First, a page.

Public companies are required to inform the market of material changes in their affairs. Issuers listed on the Toronto Stock Exchange (TSX) or the TSX Venture Exchange must also disclose material facts that have a bearing on their business. Determining when a material change has occurred or when the time has come to disclose a material fact can involve difficult judgments by management.
Earlier in 2008, the Ontario Securities Commission (OSC) provided guidance on when the fact of contractual negotiations becomes a material change, in the matter of AiT Advanced Information Technologies Corporation. Recently, the OSC considered whether a mining company should have publicly disclosed that it was experiencing difficulties with a government authority in relation to its mineral tenure.
Rex Diamond Mining Corporation (Rex) was listed and trading on the TSX until October 2006. It has mining operations located in Paraguay and a number of African countries, including Sierra Leone.
During the period from January to June 2003, Rex received a series of three warning letters from a department of the Sierra Leone government, which advised that two mining leases relating to its diamond mining operations in Sierra Leone might be cancelled because Rex had not complied with the conditions set out in the leases.
During that period and through November 2003, Rex made its required periodic Management's Discussion and Analysis and Annual Information Form filings, but made no reference to the possibility that the leases were in danger of being cancelled. On December 15, 2003, Rex became aware of a notice of tender that announced that the Sierra Leone government was seeking tenders with respect to certain mining rights previously held by Rex pursuant to one of the leases.
On February 19, 2004, Market Regulation Services (RS) contacted Rex upon identifying fluctuations in Rex's share price. Counsel for Rex advised RS that he was aware only of a pending private placement, and that he had verified with Rex that there were no other corporate developments.
On March 30, 2004, the Sierra Leone government issued a tender evaluation declaring that a third party had been granted mining rights in an area covered by one of Rex's leases ― and stated that Rex's leases had been cancelled in October 2003. Three days later, Rex issued a news release acknowledging that Rex had learned its leases had been cancelled, but did not file a material change report.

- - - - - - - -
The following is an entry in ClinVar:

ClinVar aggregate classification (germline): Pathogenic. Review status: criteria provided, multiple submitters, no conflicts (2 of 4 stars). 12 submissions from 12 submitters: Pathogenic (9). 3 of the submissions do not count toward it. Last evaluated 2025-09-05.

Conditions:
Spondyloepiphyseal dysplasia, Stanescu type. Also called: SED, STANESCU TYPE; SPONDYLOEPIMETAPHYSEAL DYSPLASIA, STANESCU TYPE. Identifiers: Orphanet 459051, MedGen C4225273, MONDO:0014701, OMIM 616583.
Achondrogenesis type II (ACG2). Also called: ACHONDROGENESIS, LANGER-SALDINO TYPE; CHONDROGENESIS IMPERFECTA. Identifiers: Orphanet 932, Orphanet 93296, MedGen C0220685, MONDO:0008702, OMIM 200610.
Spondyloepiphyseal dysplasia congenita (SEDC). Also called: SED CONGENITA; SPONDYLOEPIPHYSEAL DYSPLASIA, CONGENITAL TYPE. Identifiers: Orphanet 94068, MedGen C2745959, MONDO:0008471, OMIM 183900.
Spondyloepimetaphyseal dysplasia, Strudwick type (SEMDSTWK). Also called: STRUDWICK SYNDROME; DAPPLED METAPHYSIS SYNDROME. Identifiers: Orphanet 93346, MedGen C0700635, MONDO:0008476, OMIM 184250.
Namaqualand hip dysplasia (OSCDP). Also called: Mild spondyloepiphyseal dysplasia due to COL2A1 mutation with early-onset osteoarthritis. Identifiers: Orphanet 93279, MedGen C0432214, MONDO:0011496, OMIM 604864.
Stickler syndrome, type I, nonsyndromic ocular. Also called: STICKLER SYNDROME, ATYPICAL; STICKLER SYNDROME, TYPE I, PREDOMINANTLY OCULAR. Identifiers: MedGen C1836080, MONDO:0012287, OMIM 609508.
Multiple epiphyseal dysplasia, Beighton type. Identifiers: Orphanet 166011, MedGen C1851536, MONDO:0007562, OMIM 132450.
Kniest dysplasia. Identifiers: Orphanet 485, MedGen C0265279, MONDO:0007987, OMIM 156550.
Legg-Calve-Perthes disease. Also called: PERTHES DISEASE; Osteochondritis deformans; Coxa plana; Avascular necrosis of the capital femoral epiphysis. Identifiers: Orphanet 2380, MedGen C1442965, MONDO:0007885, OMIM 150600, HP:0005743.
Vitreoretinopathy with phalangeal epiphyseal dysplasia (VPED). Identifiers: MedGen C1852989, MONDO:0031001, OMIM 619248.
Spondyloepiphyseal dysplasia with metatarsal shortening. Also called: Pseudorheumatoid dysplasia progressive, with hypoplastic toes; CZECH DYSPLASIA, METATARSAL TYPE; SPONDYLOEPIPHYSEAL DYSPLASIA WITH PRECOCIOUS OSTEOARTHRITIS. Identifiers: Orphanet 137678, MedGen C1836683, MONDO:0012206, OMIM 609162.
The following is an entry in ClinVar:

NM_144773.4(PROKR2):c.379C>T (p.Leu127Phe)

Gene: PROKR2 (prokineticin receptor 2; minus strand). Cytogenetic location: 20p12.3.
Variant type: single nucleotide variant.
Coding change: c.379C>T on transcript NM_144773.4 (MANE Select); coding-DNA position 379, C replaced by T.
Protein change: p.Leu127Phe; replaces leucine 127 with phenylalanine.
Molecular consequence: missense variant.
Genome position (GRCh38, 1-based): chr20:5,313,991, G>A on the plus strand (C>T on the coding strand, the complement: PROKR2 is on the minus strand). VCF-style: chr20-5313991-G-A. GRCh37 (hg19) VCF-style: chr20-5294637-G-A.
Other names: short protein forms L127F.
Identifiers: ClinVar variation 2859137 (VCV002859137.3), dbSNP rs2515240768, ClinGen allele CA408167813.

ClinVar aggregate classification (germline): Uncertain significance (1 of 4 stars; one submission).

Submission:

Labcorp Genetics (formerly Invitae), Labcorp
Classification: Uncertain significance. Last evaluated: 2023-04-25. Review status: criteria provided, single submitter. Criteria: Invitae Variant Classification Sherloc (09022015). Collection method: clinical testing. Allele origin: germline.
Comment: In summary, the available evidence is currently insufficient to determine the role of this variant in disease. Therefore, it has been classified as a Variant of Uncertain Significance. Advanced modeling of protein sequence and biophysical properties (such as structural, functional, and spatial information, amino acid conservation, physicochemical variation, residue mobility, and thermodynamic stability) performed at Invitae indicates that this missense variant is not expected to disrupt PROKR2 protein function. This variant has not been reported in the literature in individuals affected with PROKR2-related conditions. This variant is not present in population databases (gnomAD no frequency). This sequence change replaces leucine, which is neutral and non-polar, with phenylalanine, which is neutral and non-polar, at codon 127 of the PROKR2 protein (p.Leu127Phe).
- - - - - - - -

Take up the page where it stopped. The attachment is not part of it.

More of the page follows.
In October 2004, RS requested Rex to provide a chronology of events leading up to the news release, and to state when Rex had first become aware that its leases had been cancelled. Rex provided RS with an incomplete chronology that was inconsistent with certain documents, and failed to disclose certain correspondence. RS was ultimately left with the impression that Rex had not become aware of the cancellation of the leases until January 30, 2004. During the subsequent OSC staff investigation, Rex explained its failure to disclose to RS on the basis that since negotiations with the Sierra Leone government were ongoing, that information was not material and did not require disclosure.
The OSC's Decision
The OSC found that a material change in the business, operations or capital of Rex likely occurred when Rex received each of the first and second warning letters. It found that material changes certainly did occur in the business, operations or capital of Rex when Rex received the final warning letter, when Rex became aware of the notice of tender of certain of its mining rights, and when the Sierra Leone government issued the tender evaluation.
The OSC held that Rex should have issued news releases and filed material change reports following the receipt of each of the warning letters. By failing to do so, Rex breached the disclosure requirements in Section 75 of the Securities Act (Ontario) and acted contrary to the public interest. The OSC also found that Rex had acted contrary to the public interest by providing inaccurate and incomplete disclosure regarding its operations in Sierra Leone in a number of its public filings throughout 2003, and by providing RS with an inaccurate and incomplete chronology of events.
The OSC emphasized the following points in its decision:
- A determination of materiality is not always straightforward and there is no "simple bright-line standard or test." The assessment of whether a material change has occurred is a fact-specific exercise.
- The test for materiality is objective and is one of market impact. An investor wants to know the facts that would reasonably be expected to significantly affect the market price or value of securities.
- Abnormal fluctuations in share prices, volume and the number of trades per day demonstrate market impact, and indicate that the market is reacting to something.
- The concept of material change requires an exercise of judgment. Best disclosure practices dictate that when in doubt, an issuer should consider the information to be material and err on the side of public disclosure.
- The value of mining assets is highly relevant in a material change determination. In the mining industry, mineral properties are constantly being assessed to determine whether there is a change in the characterization of the property. From the point of view of investors, new information relating to a mining property bears significantly on the question of that property's value.
The content of this article is intended to provide a general guide to the subject matter. Specialist advice should be sought about your specific circumstances.